The irony is that if read with academic standards in mind, Stewart is often a better writer than many authors who, tenured or not, travel the road of conventional wisdom that they imagine contributes to “real” scholarship. But the same authors are often found to ignore the very research they proclaim so crucial just because they have not cited it. Stewart, on the other hand, not only has an impeccable apparatus that demonstrates a superb mastery that his argument relies on; his research also presents a level of scholarship rarely matched. Stewart’s book is living proof that entertaining, amusing, and savvy presentation does not have to mean lack of accuracy. The short summary that follows will show that such a judgment is neither gratuitous nor superfluous. The precise philosophical significance of a philosopher becomes legible only through the lens of a method that attends to the historical specificity of that thinker’s work.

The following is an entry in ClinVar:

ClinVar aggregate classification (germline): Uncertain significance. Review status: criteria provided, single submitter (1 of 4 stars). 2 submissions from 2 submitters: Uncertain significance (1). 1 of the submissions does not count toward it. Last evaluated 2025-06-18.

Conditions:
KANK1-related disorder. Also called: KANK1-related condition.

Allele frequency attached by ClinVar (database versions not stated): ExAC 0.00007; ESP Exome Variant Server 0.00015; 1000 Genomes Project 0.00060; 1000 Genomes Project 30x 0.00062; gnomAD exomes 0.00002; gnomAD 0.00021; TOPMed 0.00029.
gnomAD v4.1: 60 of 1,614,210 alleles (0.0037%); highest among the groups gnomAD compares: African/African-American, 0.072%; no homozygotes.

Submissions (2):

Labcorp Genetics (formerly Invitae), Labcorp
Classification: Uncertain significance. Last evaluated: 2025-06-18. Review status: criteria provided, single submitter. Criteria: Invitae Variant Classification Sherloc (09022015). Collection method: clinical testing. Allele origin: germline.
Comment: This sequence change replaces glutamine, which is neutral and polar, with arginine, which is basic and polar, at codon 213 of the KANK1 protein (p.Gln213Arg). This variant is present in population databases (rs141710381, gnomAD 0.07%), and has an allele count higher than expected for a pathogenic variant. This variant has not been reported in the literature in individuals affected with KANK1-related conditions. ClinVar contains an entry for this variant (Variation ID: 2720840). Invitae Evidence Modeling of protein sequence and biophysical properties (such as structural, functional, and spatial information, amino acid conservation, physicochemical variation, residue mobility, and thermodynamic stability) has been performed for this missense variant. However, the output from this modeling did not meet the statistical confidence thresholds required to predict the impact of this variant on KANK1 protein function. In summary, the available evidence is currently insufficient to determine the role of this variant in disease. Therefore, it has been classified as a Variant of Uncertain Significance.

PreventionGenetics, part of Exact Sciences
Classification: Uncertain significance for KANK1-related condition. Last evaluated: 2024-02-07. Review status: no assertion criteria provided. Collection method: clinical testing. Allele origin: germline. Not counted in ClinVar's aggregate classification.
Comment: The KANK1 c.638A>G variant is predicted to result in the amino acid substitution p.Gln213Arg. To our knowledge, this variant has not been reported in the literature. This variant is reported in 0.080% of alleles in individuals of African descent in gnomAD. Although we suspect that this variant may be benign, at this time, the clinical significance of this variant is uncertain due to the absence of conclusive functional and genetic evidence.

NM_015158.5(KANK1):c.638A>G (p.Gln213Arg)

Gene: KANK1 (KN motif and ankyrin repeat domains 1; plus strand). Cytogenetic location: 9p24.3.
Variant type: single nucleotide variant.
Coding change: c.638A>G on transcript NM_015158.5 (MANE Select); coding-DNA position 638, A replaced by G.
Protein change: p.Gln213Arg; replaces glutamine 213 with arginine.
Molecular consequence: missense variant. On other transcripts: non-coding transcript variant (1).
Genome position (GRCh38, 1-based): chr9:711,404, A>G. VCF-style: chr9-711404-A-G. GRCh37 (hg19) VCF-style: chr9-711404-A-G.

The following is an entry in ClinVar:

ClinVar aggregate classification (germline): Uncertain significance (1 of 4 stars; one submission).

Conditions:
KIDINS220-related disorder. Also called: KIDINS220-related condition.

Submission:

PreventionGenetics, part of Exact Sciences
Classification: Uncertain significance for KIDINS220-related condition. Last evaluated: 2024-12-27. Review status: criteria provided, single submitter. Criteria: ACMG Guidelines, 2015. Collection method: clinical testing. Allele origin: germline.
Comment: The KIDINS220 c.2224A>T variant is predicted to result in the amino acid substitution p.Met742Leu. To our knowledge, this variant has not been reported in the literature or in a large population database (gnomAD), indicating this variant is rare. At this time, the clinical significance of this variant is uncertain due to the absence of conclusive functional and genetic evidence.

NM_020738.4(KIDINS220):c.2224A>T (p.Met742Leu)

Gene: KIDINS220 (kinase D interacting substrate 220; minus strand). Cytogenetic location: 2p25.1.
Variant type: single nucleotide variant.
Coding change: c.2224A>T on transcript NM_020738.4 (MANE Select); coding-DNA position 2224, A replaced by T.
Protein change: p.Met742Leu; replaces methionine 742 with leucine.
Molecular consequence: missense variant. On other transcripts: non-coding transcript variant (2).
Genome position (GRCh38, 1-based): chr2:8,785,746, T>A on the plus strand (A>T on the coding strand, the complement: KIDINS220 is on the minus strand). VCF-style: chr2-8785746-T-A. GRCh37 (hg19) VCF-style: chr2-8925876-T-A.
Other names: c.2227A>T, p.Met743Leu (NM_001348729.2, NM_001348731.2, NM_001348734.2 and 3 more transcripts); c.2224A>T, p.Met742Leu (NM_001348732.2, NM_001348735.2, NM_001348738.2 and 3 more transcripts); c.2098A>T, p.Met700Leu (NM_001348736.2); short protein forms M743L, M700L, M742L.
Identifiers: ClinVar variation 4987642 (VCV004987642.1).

The Courtier and the Heretic tells the story of a peculiar courtship, rejection, estrangement, and betrayal. Stewart’s discussion focuses on the historic encounter so insistently desired and arranged by Leibniz. Leibniz later downplayed and occasionally even denied the relationship and claimed a purely cursory acquaintance with Spinoza, who was considered by most contemporaries one of the most dangerous thinkers of his century. Stewart argues that this encounter (only reluctantly granted by a guarded and wary Spinoza, whose suspicions were shown to be justified) turned out to be a key event for Leibniz. Stewart argues that Leibniz’s philosophical project can only be understood if seen in the context of his difficult relationship with Spinoza, against whose thought he developed his own particular brand of metaphysics. This perspective allows us to understand some aspects of Leibniz’s thought and to account for the particular nature of the ensuing reception of Spinoza, something that Leibniz may have profoundly determined.